Large genomic copy number variations (CNVs) have been implicated as strong risk factors for schizophrenia. However, the rarity of these events has created challenges for the identification of further pathogenic loci, and extremely large samples are required to provide convincing replication.
To detect novel CNVs increasing susceptibility to schizophrenia, utilizing two ethnically homogeneous discovery cohorts and replication in large samples.
Genetic association study of microarray data.
DNA samples were collected at nine sites from different countries.
Two discovery cohorts were comprised of: a) 790 cases (schizophrenia and schizoaffective disorder) and 1347 controls of Ashkenazi Jewish descent; and b) 662 trios (offspring affected with schizophrenia or schizoaffective disorder) from Bulgaria. Replication datasets consisted of 12,398 cases and 17,945 controls.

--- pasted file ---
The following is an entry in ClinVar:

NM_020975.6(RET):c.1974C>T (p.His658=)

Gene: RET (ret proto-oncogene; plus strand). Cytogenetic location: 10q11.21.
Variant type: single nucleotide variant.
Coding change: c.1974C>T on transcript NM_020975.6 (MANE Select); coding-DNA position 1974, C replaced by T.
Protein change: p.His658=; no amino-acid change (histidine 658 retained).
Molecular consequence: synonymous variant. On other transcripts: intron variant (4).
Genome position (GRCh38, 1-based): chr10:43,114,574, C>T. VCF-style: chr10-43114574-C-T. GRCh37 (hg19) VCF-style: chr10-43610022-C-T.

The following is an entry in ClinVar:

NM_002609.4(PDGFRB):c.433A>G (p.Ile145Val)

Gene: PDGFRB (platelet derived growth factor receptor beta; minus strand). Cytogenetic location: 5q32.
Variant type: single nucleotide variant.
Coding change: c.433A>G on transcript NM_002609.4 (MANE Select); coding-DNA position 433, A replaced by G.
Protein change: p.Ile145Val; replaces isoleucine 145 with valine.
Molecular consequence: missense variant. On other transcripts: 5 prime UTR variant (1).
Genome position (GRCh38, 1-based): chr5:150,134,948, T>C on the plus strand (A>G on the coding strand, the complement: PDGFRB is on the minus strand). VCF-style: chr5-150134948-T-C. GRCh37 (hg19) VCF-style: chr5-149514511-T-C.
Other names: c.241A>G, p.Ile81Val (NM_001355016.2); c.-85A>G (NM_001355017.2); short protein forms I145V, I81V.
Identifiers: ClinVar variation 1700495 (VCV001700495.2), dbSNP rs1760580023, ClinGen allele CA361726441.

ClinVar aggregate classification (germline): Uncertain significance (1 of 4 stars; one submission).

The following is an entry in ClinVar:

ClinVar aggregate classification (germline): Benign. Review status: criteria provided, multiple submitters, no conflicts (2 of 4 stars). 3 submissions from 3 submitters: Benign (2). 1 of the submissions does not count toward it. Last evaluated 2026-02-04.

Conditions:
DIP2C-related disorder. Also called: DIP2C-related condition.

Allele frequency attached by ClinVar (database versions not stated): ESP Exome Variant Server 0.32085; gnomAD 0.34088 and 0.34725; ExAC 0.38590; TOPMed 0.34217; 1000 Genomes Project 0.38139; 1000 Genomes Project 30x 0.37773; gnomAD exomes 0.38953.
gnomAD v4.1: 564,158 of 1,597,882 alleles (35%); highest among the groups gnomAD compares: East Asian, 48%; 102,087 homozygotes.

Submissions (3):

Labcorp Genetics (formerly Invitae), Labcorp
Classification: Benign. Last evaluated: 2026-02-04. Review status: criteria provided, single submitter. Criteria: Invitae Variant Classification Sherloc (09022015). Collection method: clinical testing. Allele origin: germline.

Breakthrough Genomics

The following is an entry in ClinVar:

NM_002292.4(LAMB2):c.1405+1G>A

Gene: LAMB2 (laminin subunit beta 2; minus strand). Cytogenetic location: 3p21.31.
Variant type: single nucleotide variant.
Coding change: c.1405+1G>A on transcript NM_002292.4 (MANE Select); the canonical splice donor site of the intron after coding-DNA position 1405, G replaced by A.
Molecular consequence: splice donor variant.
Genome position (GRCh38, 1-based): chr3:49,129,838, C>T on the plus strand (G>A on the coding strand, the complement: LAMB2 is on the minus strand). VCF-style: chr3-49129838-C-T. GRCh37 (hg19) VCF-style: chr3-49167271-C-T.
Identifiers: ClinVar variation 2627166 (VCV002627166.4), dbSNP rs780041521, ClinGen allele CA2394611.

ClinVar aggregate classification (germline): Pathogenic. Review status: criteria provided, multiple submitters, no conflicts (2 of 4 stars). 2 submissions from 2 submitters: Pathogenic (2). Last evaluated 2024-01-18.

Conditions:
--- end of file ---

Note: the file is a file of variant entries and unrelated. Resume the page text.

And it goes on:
Main outcome measure
Statistically increased rate of specific CNVs in cases versus controls.
One novel locus was implicated: a deletion at distal 16p11.2, which does not overlap the proximal 16p11.2 locus previously reported in schizophrenia and autism. Deletions at this locus were found in 13 out of 13,850 cases (0.094%) and in 3 out of 19,954 controls (0.015%), Fisher Exact p = 0.0014; OR = 6.25 (95%CI = 1.78 – 21.93).
Deletions at distal 16p11.2 have been previously implicated in developmental delay and obesity. The region contains nine genes, several of which are implicated in neurological diseases, regulation of body weight, and glucose homeostasis. A telomeric extension of the deletion, observed in about half the cases but no controls, potentially implicates an additional eight genes. Our findings add a new locus to the list of CNVs that increase risk to develop schizophrenia.